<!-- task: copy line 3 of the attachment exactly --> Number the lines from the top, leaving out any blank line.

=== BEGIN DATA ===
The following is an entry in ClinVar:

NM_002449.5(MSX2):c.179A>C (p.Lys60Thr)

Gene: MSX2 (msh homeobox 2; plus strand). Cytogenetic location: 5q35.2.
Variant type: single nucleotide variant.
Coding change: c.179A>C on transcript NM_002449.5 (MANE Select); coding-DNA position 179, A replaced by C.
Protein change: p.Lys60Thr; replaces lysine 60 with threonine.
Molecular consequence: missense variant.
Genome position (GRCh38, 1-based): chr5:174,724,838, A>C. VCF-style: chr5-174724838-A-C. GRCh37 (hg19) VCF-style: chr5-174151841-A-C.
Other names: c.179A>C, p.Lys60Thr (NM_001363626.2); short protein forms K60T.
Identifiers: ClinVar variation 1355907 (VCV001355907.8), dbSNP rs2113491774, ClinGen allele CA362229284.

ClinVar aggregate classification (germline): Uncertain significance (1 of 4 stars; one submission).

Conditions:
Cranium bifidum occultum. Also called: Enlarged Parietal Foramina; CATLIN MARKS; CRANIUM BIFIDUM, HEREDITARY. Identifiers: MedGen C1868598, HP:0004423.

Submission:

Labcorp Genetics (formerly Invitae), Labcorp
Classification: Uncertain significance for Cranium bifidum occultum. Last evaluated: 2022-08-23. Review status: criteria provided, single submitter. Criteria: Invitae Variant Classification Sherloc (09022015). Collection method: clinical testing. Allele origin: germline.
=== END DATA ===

Gene: MSX2 (msh homeobox 2; plus strand). Cytogenetic location: 5q35.2.